After winning his re-election on February 17, Ecuadorean President Rafael Correa had extensive conversations with representatives of foreign media, introducing his strategic plan and agenda for his upcoming presidential term that will last until 2017. Correa won a landslide victory, as it was expected this was the fruit of his tireless work towards eradicating poverty and rekindle Ecuador’s reputation in the international financial institutions and regional organizations.

President Correa is the only president to complete two full terms in office in the last two decades in Quito, additionally is expected to emerge as the potential leader of the Bolivarian Alliance for the Americas, an economic block seen as the major force countering US and OAS influences in South America.

According to World Bank Data, Ecuador’s population of over 14 million people has experienced a reduction of people living under the poverty line.  In 2006 there were 37 percent of Ecuadorians living under the poverty line and in 2011 the number of poor citizens was reduced into 28 percent.

As for Ecuadorean opposition parties, Correa has been suppressing free speech and hindered free enterprise through heavy taxation and additional regulatory fees.

Correa’s main concern was to unravel the disinformation of a number of Argentinean presses which misinformed the public on his political campaign and had taken the Ecuadorian president’s statement out of context.  Correa noted that in “today’s world some condemned actions by some are valued actions by others; there is a double international moral, which abhors some policies and values others. 

According to Correa, newspapers like “La Nation” have maintained a permanent strategy of disinformation and provided statements out of context for leaders in the region, he invited Argentine newspapers to verify and acknowledge their errors in twisting his statements made during the political campaign.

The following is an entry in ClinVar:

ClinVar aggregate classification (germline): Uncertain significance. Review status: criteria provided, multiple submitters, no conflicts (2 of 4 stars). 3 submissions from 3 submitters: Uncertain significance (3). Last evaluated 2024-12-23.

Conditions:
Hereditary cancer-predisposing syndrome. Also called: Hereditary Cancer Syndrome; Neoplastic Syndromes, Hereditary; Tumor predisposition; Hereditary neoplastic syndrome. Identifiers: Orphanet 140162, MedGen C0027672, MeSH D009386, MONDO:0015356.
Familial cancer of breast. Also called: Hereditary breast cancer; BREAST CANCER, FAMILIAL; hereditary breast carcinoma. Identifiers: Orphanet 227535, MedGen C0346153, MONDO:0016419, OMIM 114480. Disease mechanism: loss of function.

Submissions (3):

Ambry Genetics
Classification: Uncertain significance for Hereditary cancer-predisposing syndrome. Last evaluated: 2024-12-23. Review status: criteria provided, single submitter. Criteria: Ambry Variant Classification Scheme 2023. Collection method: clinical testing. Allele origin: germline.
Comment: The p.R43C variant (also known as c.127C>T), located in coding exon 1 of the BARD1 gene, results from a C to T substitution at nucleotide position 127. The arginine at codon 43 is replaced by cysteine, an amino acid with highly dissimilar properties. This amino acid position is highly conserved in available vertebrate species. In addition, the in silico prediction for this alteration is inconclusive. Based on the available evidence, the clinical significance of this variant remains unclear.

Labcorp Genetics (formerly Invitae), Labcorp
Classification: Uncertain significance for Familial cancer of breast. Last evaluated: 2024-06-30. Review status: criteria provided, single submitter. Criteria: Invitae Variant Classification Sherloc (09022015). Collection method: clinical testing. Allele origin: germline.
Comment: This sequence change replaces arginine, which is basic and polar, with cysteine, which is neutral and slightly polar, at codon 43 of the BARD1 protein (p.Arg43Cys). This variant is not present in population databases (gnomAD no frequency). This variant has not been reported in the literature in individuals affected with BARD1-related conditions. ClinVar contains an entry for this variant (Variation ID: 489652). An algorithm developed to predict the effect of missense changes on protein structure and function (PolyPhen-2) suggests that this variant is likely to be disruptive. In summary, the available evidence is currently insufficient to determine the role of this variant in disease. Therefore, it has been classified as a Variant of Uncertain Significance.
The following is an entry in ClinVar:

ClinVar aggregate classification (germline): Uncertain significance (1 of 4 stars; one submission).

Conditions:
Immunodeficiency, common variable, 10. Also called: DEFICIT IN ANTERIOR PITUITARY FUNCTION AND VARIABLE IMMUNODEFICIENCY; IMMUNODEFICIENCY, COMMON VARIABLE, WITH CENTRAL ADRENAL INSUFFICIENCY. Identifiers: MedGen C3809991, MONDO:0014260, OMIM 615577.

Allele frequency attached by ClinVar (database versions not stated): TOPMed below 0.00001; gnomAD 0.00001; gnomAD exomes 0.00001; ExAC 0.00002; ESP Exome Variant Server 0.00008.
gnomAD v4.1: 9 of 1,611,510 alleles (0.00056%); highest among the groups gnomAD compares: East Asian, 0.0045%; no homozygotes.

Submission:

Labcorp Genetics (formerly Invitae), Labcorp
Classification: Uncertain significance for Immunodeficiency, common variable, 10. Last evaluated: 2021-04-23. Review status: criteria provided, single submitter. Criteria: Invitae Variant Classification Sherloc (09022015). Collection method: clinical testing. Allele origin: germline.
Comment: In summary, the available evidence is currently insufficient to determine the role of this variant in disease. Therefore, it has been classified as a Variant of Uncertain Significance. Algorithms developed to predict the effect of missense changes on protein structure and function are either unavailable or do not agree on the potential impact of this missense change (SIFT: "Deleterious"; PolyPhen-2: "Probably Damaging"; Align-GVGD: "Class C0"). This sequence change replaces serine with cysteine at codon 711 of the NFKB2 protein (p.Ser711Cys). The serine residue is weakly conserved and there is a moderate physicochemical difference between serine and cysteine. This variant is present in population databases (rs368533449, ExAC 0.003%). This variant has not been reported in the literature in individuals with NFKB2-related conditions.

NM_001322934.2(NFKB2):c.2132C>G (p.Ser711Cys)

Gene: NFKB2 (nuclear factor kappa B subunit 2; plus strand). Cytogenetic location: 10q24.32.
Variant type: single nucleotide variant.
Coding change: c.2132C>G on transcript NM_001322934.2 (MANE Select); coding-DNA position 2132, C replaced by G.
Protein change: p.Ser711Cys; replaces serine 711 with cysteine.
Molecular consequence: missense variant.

President Correa said that that Quito’s priority is to further advance in energy, telecommunications, oil, mining exploration and diversify the heavy industry of the nation.  This is the reason why Correa had chosen Jorge Glas Espinel, as vice President, since he is an expert in these fields of national economy.   Vice President Espinel has served as Minister of Coordination in the strategic sectors of Ecuador and his main focus has been the redistribution of National Wealth through the implementation of development projects under the “Good Living” program.

Upcoming Renewable Energy Projects 

In an interview with Reuters, Correa stated that by 2016, Ecuador “will produce 93% of electricity through hydroelectric dams that will assure greater energy efficiency and a cleaner planet.” Correa continued to emphasize that when he first became president “Ecuador was experiencing a great level of labor outsourcing, where oil and large amounts of foreign debt were a daily reality for Ecuador.”  The interesting fact is that most holders of debt were Ecuadorians themselves, a trend that has changed in the recent years.

Correa, a US-educated economist, is expected to increase the rhetoric against United States and perhaps will become more vocal than Venezuela's President Hugo Chavez, considering that the latter is battling with cancer since mid-last year.  Rafael Correa is also exploring ways to have his country become a full member of MERCOSUR, at a time when this regional trade block has become a true competitor of US Strategic Interests in South America. 

President Chavez’s influence is anticipated to grow, as his country was admitted as a full member of MERCOSUR in July, 2012 and the sick Venezuelan leader’s ideology has been passed along to Bolivia’s President, Evo Morales Argentina’s president Cristina Kirchner and last but importantly, Presidents Rafael Correa and Daniel Ortega of Nicaragua. With Paraguay’s expulsion from MERCOSUR and UNASUR, hope remains high for the United States to rise up to the opportunity and take a leading role in further strengthening commercial and political with Asuncion’s current administration.

Spero columnist Peter M. Tase analyzes Latin American diplomatic and commercial affairs.



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